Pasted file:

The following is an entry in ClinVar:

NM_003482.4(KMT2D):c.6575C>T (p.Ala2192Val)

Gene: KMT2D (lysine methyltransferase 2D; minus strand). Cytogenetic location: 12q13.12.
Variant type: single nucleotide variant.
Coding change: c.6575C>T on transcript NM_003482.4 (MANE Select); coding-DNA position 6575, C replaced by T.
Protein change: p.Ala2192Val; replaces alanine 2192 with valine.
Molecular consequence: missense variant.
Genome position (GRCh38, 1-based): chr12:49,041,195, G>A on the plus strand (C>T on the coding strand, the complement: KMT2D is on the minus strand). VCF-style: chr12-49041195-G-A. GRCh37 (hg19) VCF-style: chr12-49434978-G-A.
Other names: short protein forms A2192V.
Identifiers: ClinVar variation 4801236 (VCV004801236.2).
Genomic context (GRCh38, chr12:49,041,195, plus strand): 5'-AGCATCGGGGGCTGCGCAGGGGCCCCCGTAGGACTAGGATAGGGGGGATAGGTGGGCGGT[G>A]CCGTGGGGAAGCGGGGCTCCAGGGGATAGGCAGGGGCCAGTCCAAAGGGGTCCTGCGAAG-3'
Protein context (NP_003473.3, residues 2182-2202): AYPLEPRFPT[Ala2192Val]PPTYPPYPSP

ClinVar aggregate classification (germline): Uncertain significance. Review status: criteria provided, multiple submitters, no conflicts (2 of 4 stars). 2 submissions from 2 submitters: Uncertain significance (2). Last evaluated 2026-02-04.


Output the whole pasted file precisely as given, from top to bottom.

The following is an entry in ClinVar:

NM_003482.4(KMT2D):c.6575C>T (p.Ala2192Val)

Gene: KMT2D (lysine methyltransferase 2D; minus strand). Cytogenetic location: 12q13.12.
Variant type: single nucleotide variant.
Coding change: c.6575C>T on transcript NM_003482.4 (MANE Select); coding-DNA position 6575, C replaced by T.
Protein change: p.Ala2192Val; replaces alanine 2192 with valine.
Molecular consequence: missense variant.
Genome position (GRCh38, 1-based): chr12:49,041,195, G>A on the plus strand (C>T on the coding strand, the complement: KMT2D is on the minus strand). VCF-style: chr12-49041195-G-A. GRCh37 (hg19) VCF-style: chr12-49434978-G-A.
Other names: short protein forms A2192V.
Identifiers: ClinVar variation 4801236 (VCV004801236.2).
Genomic context (GRCh38, chr12:49,041,195, plus strand): 5'-AGCATCGGGGGCTGCGCAGGGGCCCCCGTAGGACTAGGATAGGGGGGATAGGTGGGCGGT[G>A]CCGTGGGGAAGCGGGGCTCCAGGGGATAGGCAGGGGCCAGTCCAAAGGGGTCCTGCGAAG-3'
Protein context (NP_003473.3, residues 2182-2202): AYPLEPRFPT[Ala2192Val]PPTYPPYPSP

ClinVar aggregate classification (germline): Uncertain significance. Review status: criteria provided, multiple submitters, no conflicts (2 of 4 stars). 2 submissions from 2 submitters: Uncertain significance (2). Last evaluated 2026-02-04.